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Energy Drinks: Do You Really Want to “Unleash the Beast?”

Can you name some of the most popular brands of energy drinks off the top of your head? Red Bull, Monster, Rockstar, Nos, Starbucks, etc. Even Coca-Cola has joined the energy drink market and there's a very specific reason: they're popular.

Most kids can name those brands if you ask them what kinds of energy drinks are available because they are marketed to teens. They're extremely popular, but are they safe for kids to consume? What's the difference between energy drinks and sports drinks? Our partners at Children's Hospital Colorado break it down below.

When I was in elementary school the First Lady, Nancy Reagan, promoted a health campaign called “Just Say No” to drugs. Similarly, I want to encourage all young athletes to “just say no” to energy drinks…


Energy drinks like Red Bull, Monster, Rockstar and 5-Hour Energy shots are heavily marketed toward young people. If Red Bull sponsors New York’s Major League Soccer Team and world-renowned skier Lindsey Vonn, then it must be a good product for young athletes, right?


Experts say kids should never consume energy drinks


The American Academy of Pediatrics Committee on Nutrition and the Council on Sports Medicine and Fitness state that energy drinks “are not appropriate for children and adolescents and should never be consumed.” However, sales of energy drinks are expected to hit $9 billion in 2011. Half of this market is aimed at children, adolescents and young adults.


What’s the difference between an energy drink and a sports drink?


Energy drinks are often confused with sports drinks, but they are actually quite different:


  • Sports drinks contain sugar and electrolytes.
  • Energy drinks contain sugar, caffeine, plant extracts such as guarana, herbs such as ginseng, as well as amino acids, vitamins, and antioxidants – sometimes in megadose quantities.
  • Sports drinks are categorized as “food” by the US Food and Drug Administration (FDA) and strict laws apply to their labeling.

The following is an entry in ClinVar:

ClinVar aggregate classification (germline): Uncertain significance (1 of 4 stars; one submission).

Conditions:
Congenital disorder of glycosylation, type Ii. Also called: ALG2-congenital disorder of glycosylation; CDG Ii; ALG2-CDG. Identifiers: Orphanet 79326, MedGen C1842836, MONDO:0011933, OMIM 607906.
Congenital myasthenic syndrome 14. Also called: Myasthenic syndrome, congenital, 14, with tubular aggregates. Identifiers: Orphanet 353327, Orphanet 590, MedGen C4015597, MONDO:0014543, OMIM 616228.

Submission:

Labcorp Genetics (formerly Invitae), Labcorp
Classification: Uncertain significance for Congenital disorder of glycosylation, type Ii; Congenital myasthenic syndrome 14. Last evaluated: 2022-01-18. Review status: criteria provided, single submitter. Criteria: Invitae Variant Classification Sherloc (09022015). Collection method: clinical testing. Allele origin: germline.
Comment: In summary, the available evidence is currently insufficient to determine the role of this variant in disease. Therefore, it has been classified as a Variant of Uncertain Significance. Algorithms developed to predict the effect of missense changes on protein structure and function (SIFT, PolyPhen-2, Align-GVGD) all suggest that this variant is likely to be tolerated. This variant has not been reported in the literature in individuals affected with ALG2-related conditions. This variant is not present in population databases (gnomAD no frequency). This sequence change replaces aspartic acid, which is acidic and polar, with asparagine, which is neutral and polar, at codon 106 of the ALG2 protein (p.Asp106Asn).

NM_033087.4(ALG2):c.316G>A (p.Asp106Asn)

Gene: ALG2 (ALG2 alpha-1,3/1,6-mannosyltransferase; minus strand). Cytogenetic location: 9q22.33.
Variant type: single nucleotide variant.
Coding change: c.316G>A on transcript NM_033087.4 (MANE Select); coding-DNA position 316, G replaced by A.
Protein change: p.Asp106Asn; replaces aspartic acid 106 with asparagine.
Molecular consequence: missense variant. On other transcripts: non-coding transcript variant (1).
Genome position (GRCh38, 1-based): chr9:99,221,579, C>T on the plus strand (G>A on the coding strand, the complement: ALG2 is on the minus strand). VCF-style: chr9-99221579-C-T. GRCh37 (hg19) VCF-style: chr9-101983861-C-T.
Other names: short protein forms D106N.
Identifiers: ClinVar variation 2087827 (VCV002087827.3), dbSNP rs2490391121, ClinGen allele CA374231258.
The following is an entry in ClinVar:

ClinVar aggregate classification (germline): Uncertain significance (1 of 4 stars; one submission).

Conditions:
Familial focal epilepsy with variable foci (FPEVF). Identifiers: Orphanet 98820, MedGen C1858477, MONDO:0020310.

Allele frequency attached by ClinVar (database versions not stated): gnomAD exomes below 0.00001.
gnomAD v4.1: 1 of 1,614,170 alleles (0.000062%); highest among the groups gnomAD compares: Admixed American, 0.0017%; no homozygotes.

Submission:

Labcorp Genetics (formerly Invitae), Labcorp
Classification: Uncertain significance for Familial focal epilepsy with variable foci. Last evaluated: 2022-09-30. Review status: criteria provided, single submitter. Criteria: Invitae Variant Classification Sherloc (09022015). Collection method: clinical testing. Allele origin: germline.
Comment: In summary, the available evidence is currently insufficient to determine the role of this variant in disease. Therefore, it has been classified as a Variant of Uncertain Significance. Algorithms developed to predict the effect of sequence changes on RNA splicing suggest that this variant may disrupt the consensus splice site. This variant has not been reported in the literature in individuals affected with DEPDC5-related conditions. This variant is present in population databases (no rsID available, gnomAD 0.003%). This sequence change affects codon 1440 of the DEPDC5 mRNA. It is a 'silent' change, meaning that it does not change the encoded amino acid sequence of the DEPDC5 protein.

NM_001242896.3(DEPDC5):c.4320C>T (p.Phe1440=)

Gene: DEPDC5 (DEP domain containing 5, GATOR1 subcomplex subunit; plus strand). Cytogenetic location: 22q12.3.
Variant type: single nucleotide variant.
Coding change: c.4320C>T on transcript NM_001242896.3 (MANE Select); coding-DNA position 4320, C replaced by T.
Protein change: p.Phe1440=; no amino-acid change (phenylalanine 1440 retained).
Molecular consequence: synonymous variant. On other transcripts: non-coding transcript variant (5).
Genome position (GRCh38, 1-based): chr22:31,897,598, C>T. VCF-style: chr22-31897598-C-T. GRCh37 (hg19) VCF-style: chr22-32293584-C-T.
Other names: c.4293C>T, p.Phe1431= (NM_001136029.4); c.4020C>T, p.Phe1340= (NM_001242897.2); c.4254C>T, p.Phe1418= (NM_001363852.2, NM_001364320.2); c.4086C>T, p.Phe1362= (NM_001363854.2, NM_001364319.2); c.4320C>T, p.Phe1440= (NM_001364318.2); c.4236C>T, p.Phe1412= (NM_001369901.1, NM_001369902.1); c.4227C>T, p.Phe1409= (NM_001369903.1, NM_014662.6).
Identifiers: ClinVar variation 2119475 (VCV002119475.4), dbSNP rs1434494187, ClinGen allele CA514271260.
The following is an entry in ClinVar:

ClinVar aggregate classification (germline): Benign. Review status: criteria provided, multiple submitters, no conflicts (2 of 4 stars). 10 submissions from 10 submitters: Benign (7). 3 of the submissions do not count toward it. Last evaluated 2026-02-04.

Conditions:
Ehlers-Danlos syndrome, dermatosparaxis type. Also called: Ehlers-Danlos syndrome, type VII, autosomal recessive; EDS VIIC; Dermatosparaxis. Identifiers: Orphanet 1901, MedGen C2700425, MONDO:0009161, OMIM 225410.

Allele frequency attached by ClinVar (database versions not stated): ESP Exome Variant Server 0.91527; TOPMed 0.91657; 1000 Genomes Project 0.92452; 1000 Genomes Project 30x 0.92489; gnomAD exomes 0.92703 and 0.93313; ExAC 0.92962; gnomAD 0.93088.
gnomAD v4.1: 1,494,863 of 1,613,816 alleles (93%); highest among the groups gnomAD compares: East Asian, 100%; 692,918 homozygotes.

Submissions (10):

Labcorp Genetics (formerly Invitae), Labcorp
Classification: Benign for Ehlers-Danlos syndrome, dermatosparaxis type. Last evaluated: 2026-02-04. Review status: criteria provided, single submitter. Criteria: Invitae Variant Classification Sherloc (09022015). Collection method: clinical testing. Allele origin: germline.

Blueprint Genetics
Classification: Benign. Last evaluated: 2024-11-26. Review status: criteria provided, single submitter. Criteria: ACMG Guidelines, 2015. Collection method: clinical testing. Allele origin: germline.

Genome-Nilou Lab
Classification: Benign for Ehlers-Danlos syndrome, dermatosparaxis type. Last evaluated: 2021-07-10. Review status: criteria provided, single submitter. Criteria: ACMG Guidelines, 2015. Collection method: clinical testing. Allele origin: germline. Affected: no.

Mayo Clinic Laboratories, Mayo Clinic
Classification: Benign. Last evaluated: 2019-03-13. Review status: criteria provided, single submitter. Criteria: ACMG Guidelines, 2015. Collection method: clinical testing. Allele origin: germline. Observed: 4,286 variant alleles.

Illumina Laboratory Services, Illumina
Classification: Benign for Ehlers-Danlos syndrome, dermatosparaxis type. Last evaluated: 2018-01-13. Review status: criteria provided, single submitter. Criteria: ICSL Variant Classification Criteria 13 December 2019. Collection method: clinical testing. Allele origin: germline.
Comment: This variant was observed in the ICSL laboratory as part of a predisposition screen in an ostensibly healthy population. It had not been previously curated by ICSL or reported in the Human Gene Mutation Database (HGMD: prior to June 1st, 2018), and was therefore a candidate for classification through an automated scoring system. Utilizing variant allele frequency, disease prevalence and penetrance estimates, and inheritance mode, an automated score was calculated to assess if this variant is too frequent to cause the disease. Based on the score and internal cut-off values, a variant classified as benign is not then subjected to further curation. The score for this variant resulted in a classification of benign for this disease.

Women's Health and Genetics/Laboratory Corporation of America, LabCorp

• Energy drinks are considered “dietary supplements” which are not required to have FDA approval before production or sale. The FDA does not regulate the amount of caffeine and other stimulants found in energy drinks.

This infographic explains the difference between energy drinks and sports drinks. Energy drinks contain sugar, caffeine, plan extracts such as guarana, herbs such as ginseng, amino acids, vitamins, and antioxidants, sometimes mega-dose quantities. Energy Drinks are considered "dietary supplements" and are not FDA approved. Sports drinks contain sugar and electrolytes. Sports drinks are categorized as "food" by the FDA meaning strict laws apply to their labeling.

Why the strong warning against energy drinks?


They may contain up to 400 mg of caffeine per serving (that’s equivalent to 11 sodas or 4 coffees). High doses of caffeine may work together with the other ingredients in energy drinks to cause adverse reactions like sleep disturbances, increased blood pressure, increased heart rate, anxiety, irritability and vomiting. They have also been reported to cause very serious problems such as seizures, cardiac events, and even death.


Dr. Christopher Rausch, Director of the Cardiopulmonary Exercise Laboratory at Children’s Hospital Colorado states, “I have seen many teenage patients who report palpitations (a sensation of abnormal heart beats) in association with using energy drinks and these symptoms have resolved when they stopped using energy drinks ... Children with predisposing conditions may be at an even higher risk of cardiac arrhythmias with use of energy drinks.”


If you’re looking for a boost of energy, don’t put your health at risk by reaching for an energy drink. Instead, concentrate on effective training, healthy eating and getting adequate rest. It will be worth the extra effort!

Written by: Laura Watne, MS, RD, Clinical Nutrition, Children’s Hospital Colorado.

Photo by Jorge Franganillo on Unsplash

For more information on energy drinks, check out this story from USA Today on the topic.